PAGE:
We are of the view that where, as here, the evidence upon the issue of negligence is such that it would amply support a factual finding either for or against defendant upon that issue, and where the undisputed facts establish as a matter of law that plaintiff was defendant's passenger at the time of the accident, it constitutes prejudicial error to also place in the hands of a jury of laymen the question as to whether or not plaintiff was a passenger within the meaning of section 403 of the Vehicle Code. Actually, the proposition that one being carried to his employment, in the automobile of another, on a share-the-ride basis is as a matter of law a passenger of the latter was established only after litigation which was brought to this court on appeal (see Peccolo v. City of Los Angeles (1937), supra, 8 Cal.2d 532). Consequently, to presume that a jury of laymen without positive and unequivocal instructions to the effect that plaintiff was defendant's passenger, nevertheless concluded that he was such, would be to indulge in a legalism unwarranted by the realities of human experience.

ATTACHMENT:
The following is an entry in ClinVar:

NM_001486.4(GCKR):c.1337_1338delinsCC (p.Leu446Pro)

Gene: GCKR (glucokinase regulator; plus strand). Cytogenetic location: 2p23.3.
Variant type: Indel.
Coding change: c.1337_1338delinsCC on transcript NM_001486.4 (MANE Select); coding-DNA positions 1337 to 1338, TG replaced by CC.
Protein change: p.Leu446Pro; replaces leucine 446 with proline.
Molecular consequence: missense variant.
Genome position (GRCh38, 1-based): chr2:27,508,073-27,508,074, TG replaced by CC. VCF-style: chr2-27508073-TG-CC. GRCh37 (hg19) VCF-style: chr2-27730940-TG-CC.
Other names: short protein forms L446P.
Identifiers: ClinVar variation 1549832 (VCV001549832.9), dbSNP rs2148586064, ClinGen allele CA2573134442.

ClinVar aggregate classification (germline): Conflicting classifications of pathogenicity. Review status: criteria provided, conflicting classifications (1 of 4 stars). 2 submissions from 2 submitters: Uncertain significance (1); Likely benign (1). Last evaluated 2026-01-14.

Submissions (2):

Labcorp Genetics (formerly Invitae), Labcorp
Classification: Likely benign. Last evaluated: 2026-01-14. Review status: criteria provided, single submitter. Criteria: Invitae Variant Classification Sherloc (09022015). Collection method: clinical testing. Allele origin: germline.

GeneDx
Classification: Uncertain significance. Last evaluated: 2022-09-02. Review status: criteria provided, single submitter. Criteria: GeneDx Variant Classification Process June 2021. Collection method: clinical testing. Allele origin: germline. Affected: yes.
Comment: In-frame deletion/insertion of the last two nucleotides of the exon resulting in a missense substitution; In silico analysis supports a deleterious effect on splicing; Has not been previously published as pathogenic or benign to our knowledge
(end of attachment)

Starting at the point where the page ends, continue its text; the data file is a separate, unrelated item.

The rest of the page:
Inasmuch as the judgment must be reversed for the reasons already stated it is unnecessary to discuss other asserted errors in instructions, complained of by plaintiff, which need not occur on a new trial.
The judgment is reversed and the cause remanded for a new trial.
Gibson, C.J., Shenk, J., Carter, J., Traynor, J., and Spence, J., concurred.